Program Bad Model
add eax, ebx (= eax (bvadd eax ebx))
add eax, ecx (= eax (bvadd eax ecx))

At least the (s look like LISP, so that point is covered.

In Models we use each variable only once. eax is reused. Bad. But if we just rename them the two expressions aren’t related. We are looking for the result of eax afterwards. So… both expressions need to be True; we need to AND them.

Program Model
(and
add eax, ebx (= eax1 (bvadd eax_in ebx_in))
add eax, ecx (= eax2 (bvadd eax1 ecx_in))
)

The _in suffix indicates that the variable gets input from the outside.

In SMTLIB you need to set the logic type etc. I recommend that you check out the version 2 of the standard {1}. For bug hunting we usually use QF_BV, because we need Bitvector extraction when we are dealing with x86 register addressing (EAX, AX, AH, AL)

References

{1} SMTLIB standard reference

Programming a Model

Modern SMT solvers have APIs, so that you can use Java, C, Python etc. to express the Models. Here is an example snippet with Python 2.7 and Z3.

import z3

x_int =  z3.Int('x')
y_int = z3.Int('y')
eax_bitv = z3.BitVec('eax1', 32)
z3.solve(x + y < 10)

The usual and more structured approach is to use z3.Solver() as an object, and to add the variables one by one. The issue is, that there will be many variables.

Binary Translation

In order to automatically build and extract Models, binary translations to Intermediate Languages (ILs) are common.

manitcore does not use an IL or IR, in order to remain simpler.

mcsema: x86 -> LLVM IL

mcsema {1} looks like an interesting project, that can help to translate arbitrary x86 (for example) binaries to LLVM IL. I requires IDA Pro or Binary Ninja as a disassembler.
Latter seems to have its own IL, but you cannot access the API headlessly without an enterprise license. Due to this (and many other artificial Binary Ninja hoops you have to jump through) I recommend to stick to IDA Pro in general, for the time being.

OpenREIL

OpenREIL {2} uses a variant of the REIL IL, and the Capstone framework.

The overall problem with REIL in opposite to LLVM is, that the code gets very long. For Abstract Interpretation this can be okay, because you evaluate the IL automatically with a parser. Due to this you want a simple expression, so that your parser grammar is easy to handle.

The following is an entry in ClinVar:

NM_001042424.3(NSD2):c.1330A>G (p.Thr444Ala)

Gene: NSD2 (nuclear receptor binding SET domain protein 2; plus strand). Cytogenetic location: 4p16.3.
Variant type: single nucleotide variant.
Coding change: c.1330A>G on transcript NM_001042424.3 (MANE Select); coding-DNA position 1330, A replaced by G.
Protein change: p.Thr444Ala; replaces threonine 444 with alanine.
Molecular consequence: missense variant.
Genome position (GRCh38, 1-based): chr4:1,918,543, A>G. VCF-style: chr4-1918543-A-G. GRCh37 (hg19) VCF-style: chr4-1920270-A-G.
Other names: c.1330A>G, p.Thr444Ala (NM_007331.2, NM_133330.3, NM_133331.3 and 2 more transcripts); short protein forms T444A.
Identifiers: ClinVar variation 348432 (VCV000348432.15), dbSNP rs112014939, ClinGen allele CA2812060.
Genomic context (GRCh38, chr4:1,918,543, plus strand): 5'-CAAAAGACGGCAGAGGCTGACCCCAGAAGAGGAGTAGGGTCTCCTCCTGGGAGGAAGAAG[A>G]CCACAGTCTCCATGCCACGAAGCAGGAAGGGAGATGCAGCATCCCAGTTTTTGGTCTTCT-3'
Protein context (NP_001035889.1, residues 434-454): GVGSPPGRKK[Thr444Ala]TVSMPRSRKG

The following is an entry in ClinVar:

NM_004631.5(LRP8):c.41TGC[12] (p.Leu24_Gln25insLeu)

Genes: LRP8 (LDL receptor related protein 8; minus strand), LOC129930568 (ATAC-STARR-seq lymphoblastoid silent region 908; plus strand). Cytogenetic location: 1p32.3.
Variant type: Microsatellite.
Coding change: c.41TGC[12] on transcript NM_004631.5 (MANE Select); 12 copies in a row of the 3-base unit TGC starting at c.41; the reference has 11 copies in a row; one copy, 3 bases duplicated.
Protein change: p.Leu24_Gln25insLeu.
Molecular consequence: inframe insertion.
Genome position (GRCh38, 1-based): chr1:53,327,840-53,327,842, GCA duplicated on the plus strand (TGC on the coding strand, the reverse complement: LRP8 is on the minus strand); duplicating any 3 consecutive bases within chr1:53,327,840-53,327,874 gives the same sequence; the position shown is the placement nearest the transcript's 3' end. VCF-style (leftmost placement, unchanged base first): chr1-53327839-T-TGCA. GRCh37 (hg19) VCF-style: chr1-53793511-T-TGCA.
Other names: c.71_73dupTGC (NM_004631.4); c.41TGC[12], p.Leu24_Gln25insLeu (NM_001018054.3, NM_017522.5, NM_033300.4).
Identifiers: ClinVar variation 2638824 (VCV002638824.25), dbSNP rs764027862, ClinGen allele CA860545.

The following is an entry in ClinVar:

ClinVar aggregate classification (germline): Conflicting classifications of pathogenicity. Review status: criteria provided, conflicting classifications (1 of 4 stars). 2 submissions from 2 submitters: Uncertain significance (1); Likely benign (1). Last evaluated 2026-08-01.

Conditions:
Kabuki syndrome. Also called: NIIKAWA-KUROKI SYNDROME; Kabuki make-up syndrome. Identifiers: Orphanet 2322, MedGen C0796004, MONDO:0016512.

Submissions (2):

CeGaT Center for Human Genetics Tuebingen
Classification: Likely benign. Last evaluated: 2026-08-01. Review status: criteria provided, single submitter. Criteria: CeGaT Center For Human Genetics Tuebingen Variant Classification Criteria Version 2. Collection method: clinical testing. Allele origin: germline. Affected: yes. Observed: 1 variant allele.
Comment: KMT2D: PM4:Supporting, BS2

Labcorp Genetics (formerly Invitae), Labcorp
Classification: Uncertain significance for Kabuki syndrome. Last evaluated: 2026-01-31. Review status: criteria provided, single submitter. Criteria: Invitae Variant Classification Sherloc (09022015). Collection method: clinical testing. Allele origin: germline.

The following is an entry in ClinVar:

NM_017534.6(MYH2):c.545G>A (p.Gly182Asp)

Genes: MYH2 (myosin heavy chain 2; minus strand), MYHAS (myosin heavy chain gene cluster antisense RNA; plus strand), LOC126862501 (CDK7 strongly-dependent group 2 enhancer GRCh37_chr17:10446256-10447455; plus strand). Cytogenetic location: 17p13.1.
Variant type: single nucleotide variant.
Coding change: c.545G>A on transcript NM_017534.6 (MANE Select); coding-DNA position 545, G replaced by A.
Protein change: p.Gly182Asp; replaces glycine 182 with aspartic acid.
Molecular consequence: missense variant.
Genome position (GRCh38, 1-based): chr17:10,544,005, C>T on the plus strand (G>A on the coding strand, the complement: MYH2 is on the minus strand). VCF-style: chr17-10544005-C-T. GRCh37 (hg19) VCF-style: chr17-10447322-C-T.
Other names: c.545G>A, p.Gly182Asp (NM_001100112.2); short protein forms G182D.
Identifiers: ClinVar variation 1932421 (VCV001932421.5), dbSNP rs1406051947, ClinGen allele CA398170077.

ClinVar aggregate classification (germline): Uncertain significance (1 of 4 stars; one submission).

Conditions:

angr's PyVex

VEX is an IL, which has been created for Valgrind. angr has a Python binding {3} for VEX, which may be suitable for modeling. VEX-like ILs have also been used by projects, such as Bitblaze.

References

{1} mcsema framework for lifting x86, amd64, and aarch64 program binaries to LLVM bitcode

{2} OpenREIL is open source library that implements translator and tools for REIL (Reverse Engineering Intermediate Language)

{3} PyVex exposes Valgrind’s VEX to Python

Revue

Although I put some emphasis on reverse engineering and bug hunting here, it seems to be possible to do Whitebox Fuzzing in the form of concrete symbolic (concolic) execution. Approaches like this have helped Microsoft’s secure coding initiatives. Much more than Static Application Security Testing (SAST).

Static Code Analysis often confuses developers, because 80% of the indicated bugs can be False Positives.
Abstraction, in SAST, can let us scale and model all possible runs of a program, but due to limited resources we have to balance precision and scalability. Many parts of a program can be data-flow sensitive, context-sensitive, path-sensitive, resource-sensitive, timing-sensitive… Often there is a mismatch between developer expectations and SAST tool performance, due to this.

Whitebox Fuzzing and Concolic Testing may be a better fit, because testing is common in Agile (Build, Test, Release, Deploy) cycles. If bugs get detected during testing, they can be concretely investigated. Of course the problem with testing here is, that the exploration needs to be balanced with the resource constraints.

In the near future I hope to get a build of mcsema to be able to generate specific models for certain functions. :wink: But building some of these tools isn’t straight forward. OpenREIL has a WinDBG extension, which looks interesting. Before these aspects are relevant, some of my personal hands-on examples need to find their way into some blog posts.